Danger and Opportunity in Eastern Europe

Courtesy Reuters


Eastern Europe is undergoing important changes that could erode Europe's security and damage U.S. interests. The enlargement of both NATO and the European Union was supposed to consolidate political and economic reform in the region and aid its integration with the West. The recent rise of nationalist and populist forces in several countries in eastern Europe, however, threatens to undermine the reform process. Enlargement fatigue in the EU and growing calls for protectionism within western Europe could further hinder continued efforts to create a single European market and fully integrate the new EU members.

At the same time, the balance of power is shifting on eastern Europe's outer periphery. The collapse of the "Orange coalition" (the group of political leaders who led the 2004 Orange Revolution) in Ukraine has brought to power a government much less open to reform or eager for close ties to the West. This is likely not only to slow Ukraine's integration into Euro-Atlantic institutions but also to have a dampening effect on reform within the other former Soviet states. In addition, after a decade of weakness and passivity, Russia has reemerged as an important regional and international actor, especially in the energy field.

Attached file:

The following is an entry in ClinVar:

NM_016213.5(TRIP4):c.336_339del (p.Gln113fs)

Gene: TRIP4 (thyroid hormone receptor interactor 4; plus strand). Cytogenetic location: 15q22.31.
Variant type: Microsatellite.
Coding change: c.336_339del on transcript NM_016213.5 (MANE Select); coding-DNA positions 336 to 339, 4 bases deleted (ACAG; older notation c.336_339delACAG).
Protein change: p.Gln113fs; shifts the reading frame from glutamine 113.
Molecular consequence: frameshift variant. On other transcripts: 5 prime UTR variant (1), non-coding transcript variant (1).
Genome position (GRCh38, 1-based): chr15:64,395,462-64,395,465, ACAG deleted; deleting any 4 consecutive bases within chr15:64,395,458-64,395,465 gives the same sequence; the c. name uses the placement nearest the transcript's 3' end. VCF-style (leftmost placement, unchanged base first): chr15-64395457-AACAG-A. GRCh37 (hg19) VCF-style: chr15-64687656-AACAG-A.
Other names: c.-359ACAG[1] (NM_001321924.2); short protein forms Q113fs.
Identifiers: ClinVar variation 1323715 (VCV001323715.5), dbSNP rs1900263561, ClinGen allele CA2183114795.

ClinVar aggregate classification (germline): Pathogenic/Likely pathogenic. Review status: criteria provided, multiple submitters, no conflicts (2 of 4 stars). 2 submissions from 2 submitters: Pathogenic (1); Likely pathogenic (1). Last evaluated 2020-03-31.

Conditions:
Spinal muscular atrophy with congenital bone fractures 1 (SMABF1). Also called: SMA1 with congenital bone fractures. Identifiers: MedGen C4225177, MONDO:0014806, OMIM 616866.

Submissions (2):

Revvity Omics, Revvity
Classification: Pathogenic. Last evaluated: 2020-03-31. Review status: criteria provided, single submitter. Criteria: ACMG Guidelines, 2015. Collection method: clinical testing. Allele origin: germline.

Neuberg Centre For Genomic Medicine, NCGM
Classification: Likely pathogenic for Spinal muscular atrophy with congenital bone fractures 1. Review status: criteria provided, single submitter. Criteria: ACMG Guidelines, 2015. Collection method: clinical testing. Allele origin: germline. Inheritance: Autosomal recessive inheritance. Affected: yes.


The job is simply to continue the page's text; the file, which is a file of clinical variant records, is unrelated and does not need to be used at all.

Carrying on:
These changes have gone largely unnoticed by policymakers in Washington despite the important implications they have for U.S. interests. The United States has invested considerable energy and resources over the last several decades promoting a Europe whole and free that could act as a strong, cohesive partner and help the United States manage security threats emanating from beyond Europe's borders. If eastern Europe reverts to old patterns of nationalism and parochialism and the process of European integration falters, much of this investment will have been squandered.


In general, the last decade was a period of economic growth and increasing prosperity in eastern Europe. But the tide of liberal economic reform has recently turned. Pro-Europe and pro-market parties have lost ground throughout the region and have

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